I had this book for years but, unfortunately, didn't actually much use of it. It seems like it should be a great reference; it's packed with descriptions of various plants, their correspondences, and some of their properties. But this is very much a magical reference text, not an academic or medical-style herbal. If you're trying to figure out which herb to use for spellwork, this may be the book for you. If you're trying to figure out which herb to take for your headache, have a cup of mint tea and read something else!
Profile Image for Ailyn.
4 reviews5 followers
November 9, 2010
I've realized that my expectations for what I want n an herbal, and what is actually out there, are two completely different things. Yet Cunningham's Encyclopedia has more of what I would want, with some folk history of the different herbs. I don't like that everything is structured into the generic Greek 4 element model, but you get that with Wicca and ceremonialism. As a supplemental reference book, I feel it does pretty well, and it did spark my interest into herbalism.
Profile Image for Lodane.
100 reviews10 followers
November 18, 2018
The 1-5 Star Review is the total of what I have to say about this book, specifically.

Caveat: This review is historical/archival in nature. 'Date read' is speculative.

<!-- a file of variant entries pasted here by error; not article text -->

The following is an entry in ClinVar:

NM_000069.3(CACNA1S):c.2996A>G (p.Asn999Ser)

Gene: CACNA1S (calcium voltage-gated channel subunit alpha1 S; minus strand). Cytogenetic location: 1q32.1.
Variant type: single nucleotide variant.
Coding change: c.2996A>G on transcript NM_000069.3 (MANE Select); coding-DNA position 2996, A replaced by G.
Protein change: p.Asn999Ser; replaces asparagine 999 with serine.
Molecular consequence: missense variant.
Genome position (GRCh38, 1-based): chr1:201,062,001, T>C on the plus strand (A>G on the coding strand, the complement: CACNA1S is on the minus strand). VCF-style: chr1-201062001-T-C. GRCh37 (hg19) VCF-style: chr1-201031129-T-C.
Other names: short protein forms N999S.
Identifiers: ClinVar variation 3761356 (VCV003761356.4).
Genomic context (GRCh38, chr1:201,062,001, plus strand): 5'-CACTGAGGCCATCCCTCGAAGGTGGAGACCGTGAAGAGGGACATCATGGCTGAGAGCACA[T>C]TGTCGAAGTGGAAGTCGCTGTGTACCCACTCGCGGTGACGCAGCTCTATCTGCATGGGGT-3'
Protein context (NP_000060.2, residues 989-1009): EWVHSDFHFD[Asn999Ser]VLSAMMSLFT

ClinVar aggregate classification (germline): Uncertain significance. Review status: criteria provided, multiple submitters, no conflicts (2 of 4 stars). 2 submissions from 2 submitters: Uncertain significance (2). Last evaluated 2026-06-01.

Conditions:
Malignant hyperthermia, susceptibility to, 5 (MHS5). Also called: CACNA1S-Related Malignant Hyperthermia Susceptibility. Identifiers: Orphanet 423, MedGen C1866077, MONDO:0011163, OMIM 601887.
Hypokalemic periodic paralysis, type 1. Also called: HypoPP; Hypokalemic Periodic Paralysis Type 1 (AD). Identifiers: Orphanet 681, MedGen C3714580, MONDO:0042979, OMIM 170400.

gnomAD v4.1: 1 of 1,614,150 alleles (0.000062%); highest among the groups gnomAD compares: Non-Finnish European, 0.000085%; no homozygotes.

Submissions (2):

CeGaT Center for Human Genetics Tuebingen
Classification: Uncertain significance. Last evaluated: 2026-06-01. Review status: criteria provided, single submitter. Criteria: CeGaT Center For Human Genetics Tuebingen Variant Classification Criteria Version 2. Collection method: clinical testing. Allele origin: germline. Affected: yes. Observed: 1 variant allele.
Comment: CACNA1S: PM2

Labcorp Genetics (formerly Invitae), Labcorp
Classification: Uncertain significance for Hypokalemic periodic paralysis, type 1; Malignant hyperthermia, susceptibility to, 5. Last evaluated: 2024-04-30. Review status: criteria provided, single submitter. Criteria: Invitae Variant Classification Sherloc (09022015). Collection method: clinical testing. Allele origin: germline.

This book is one of many books I have read about the occult/paganism/witchcraft. This was the readily available faith in my household as a child. Additionally, I worked for a company in this field, 2015-2016, and had to read an ocean of this stuff to do my job.

Like televangelists, and snake-oil salesman, these publishers prey on the vulnerable. The authors are mentally ill: suffering from 'magical thinking' and delusions. Worst of all, most of them can't write worth a damn.

Llewellyn Worldwide is the absolute worst on both counts. I wouldn't even trust their overpriced CALENDARS to be accurate.

These books are also big offenders on the the 'cultural appropriation' front. In fact, they're in the running for worst case ever. So-called 'eclectic witches' steal aspects of other religions and mythology. They make it clear that they don't understand them, or feel the need to, before shitting in someone else's bed. The publishers/authors then profit off this, leaving the reader less smart and more broke.

The living Venn diagram of demographics for these books would look like this:
She's a white, American woman. She dropped out of college to attend massage/cosmetology school. Growing up, her strict parents took her to church every Sunday. She kissed a girl 10 years ago, and likes Katy Perry. To quote Holden from Chasing Amy, "Over- or underweight [people] who don't get laid - they're our bread and butter."

Though a copypasta of it, these books never tell you about hermeticism. They don't prime you to understand hermeticism. Hermeticism, by the way, is also total bullshit. It is, at least, historic -- and seminal in almost all spooky fiction involving rituals or alchemy.

If I give one of these books anything above 2 stars, it's a decent example of this type of book. It might have a redeeming feature, like reference material for fictional world-building. Having worked in this field, including sales of these exact books, I can tell you... the fix is in, they know it, don't buy this stuff.
Profile Image for Bettina.
3 reviews12 followers
March 21, 2015